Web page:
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From a student-athlete to a sports journalist and an academic, Michael Seium


  • -Tell us about yourself, please. Most of your life you lived in the United States but you were born here in Eritrea, right?

At the time I was born my family lived in Addis Ababa, but I was born, here, in Asmara. We used to come here every summer for three months. I studied in Addis Ababa but didn’t live there for long as my mother was involved in clandestine activities linked to the armed struggle, and we had to get out of there. So, with the help of her comrades, we first came, here, to Eritrea and then fled to Sudan. After a long journey my family was reunited in the US.

  • -How do you define yourself at this point of your life?

All I want to say is that I am blessed because, now, after many years of several experiences, it is the perfect timing for me to come back to Eritrea to share my experiences in terms of being in sports. I love my country and so does my family. We breathe Eritrea through thick and thin.

  • -What can you tell us about your experiences as a sportsman?

I am not an athlete at the highest level, but I have reached the college level. That in America is pretty high. I played different sports. Soccer was number one but I also wrestled in high school and played tennis. Then I got a scholarship and my brother and I were recruited. I studied journalism, and after college, I focused on sport because I was passionate about it. So, I decided to work at a local TV Station in South Carolina. After that because sport is a difficult thing to get into in different parts of the country, I ended working in sports news. I worked in one of the earliest stations of Fox.

I worked with a TV network that had eight TV stations around the States. They needed, in Washington, to cover their news for the day for their particular cities. So, I worked for different stations in Atlanta, Georgia, and Seattle, San Francisco. The company was called COX news.

  • -When did your journey towards defending Eritrea begin?

I had an opportunity to work as a manager, in 2003, in an independent News Network called Washington News Network. It was a good opportunity for me because it allowed me to do my activism for Eritrea. A lot of people would feel rather uncomfortable, but I really love my country so I was not scared at all and kept on working. I was able to do a lot of live satellite connections between Washington and Eritrea.

  • -What was your experience like working in Aljazeera English?

Aljazeera English started in 2006. I worked as a sports producer but mainly worked in the satellite works. I was actually there when Aljazeera built its database of studios around the world. So, the first time they had a live show in Aljazeera English I had five different cities. Unfortunately, Aljazeera English didn’t turn out to be as I expected them. I thought Qatar and Eritrea had good relations but the TV service was harsh about the stories about Eritrea and its people. At the end of the day I decided to stop working there. They called me back, sometime later, and asked me to go back for them but I refused.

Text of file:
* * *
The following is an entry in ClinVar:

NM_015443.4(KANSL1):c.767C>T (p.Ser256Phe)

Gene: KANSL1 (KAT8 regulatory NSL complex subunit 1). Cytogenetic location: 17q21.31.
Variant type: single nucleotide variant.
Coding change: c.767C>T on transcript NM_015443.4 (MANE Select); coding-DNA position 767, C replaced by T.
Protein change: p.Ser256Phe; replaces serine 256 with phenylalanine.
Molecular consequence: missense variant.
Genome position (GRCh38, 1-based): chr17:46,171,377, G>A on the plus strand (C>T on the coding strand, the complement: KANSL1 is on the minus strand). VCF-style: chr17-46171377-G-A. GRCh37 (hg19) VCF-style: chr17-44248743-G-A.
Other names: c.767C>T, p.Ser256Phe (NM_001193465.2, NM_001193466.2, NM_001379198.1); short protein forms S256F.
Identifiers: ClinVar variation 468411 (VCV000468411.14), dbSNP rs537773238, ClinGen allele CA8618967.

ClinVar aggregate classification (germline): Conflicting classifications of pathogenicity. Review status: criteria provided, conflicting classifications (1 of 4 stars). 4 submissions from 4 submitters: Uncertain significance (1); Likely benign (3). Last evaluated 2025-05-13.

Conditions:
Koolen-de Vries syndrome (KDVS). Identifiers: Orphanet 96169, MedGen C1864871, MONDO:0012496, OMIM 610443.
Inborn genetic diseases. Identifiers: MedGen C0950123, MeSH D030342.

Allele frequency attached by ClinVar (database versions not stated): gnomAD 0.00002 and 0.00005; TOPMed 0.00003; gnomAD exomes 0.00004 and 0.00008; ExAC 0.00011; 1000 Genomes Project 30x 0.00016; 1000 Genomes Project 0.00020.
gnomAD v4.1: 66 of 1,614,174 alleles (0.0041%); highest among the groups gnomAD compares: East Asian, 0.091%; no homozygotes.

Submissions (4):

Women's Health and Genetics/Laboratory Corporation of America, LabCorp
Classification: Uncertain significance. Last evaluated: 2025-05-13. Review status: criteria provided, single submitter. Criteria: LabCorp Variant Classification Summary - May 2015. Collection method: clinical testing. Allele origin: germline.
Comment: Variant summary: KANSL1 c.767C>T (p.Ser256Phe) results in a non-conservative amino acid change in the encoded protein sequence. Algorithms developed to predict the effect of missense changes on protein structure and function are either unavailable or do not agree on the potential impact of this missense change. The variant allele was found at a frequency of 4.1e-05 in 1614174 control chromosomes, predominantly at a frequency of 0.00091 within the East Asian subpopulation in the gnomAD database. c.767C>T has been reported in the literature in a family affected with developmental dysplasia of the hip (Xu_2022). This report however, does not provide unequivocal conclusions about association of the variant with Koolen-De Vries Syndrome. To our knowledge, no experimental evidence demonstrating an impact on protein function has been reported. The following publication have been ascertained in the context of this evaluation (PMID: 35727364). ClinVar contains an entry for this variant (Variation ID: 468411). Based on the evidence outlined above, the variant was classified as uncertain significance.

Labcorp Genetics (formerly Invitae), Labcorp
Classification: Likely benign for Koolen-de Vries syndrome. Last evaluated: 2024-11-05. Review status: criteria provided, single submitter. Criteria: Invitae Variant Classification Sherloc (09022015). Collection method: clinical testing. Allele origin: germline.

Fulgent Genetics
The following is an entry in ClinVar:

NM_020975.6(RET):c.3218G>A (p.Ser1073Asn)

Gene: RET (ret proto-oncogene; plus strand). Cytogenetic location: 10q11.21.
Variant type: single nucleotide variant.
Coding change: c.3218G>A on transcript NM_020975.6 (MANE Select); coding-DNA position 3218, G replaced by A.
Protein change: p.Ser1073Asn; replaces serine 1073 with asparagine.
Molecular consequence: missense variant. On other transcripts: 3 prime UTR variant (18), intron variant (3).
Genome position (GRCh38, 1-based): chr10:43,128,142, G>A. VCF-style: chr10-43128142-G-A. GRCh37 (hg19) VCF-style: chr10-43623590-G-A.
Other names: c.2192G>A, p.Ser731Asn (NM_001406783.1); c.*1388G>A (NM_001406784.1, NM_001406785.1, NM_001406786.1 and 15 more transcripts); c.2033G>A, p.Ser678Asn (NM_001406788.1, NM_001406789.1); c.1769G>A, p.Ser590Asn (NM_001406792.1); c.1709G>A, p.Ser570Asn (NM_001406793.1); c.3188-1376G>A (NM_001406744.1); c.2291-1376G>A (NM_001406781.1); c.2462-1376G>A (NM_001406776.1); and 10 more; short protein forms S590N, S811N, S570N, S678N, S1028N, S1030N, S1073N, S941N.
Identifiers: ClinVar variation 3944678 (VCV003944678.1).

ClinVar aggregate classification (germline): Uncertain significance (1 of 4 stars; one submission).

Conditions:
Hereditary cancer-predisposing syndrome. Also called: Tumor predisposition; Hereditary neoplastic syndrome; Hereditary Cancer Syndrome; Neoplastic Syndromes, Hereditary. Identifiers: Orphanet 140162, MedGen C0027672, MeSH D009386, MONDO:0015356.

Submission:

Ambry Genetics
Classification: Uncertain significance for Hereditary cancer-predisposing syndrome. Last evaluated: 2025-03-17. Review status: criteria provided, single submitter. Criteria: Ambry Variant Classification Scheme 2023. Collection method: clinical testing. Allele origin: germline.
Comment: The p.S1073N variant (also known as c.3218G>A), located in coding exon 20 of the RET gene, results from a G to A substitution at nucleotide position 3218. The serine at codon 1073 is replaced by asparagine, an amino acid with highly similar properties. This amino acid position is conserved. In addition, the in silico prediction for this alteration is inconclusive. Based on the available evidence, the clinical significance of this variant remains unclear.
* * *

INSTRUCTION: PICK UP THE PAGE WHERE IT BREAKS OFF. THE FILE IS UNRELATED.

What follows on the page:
• -And in academic circles, what is your story there?

That happened by accident. George Maison University was having a huge sports conference and I went to cover it. The director of the department was pleased with the coverage and asked me to present a paper at a conference the following year. I realized that that could have been a good opportunity for Eritrea to be known as a sporting country; its history and how it grew. It turned out well and people loved it. This was in 2014. Later on, the director of the department asked me if I wanted to join the school. I thought about it. At that time my first daughter was four years old and I hadn’t spent much time with her because I was always working and travelling. So, I decided to go back to school and spare more time for my daughter. I studied sports management. I got my master’s in International Sports Management. I am getting my paper actually now even though I finished my work two years ago. That is because they are trying to turn my thesis into a book. I finished my thesis and then got involved in the United Soccer Coaches which is the biggest organization of soccer coaches in America. Currently, I am pursuing the academic in sport and making connections with Eritrea.

  • -What is your thesis about?

It is about Howard University’s soccer legacy. Their soccer team won the National Championship in 1971 and there was actually one Eritrean that played for them, Andemichael. They also had all African players. Some were from the Caribbean and just a big squad of players from black communities. That same year, the NCAA took the National Championship from Howard.

  • -All of your experiences combined are what make you the ‘Mike Seium’ as you are known here in Eritrea. Tell me about your recent visit to Eritrea and in what way you are planning to contribute?

I want to share my experience and through the meetings I have had with the Eritrean Sports Federation I understand that there is so much we can do. I have been following the National soccer program for many years now and I got to meet the people in the federation and we have agreed to work together. I also met with the swimming people, the track and field people and more sports people. We are going to focus on the information center and managerial aspects.

  • -Anything you want to say at the end?

I love my country. We have talent here and the legacy of Eritrean soccer is unique. But we have been lagging behind with the war and the sanctions. Now that it is almost over it is time to standardize and bring more people into the effort. There are a lot of Eritreans abroad ready to bring their knowledge back home.

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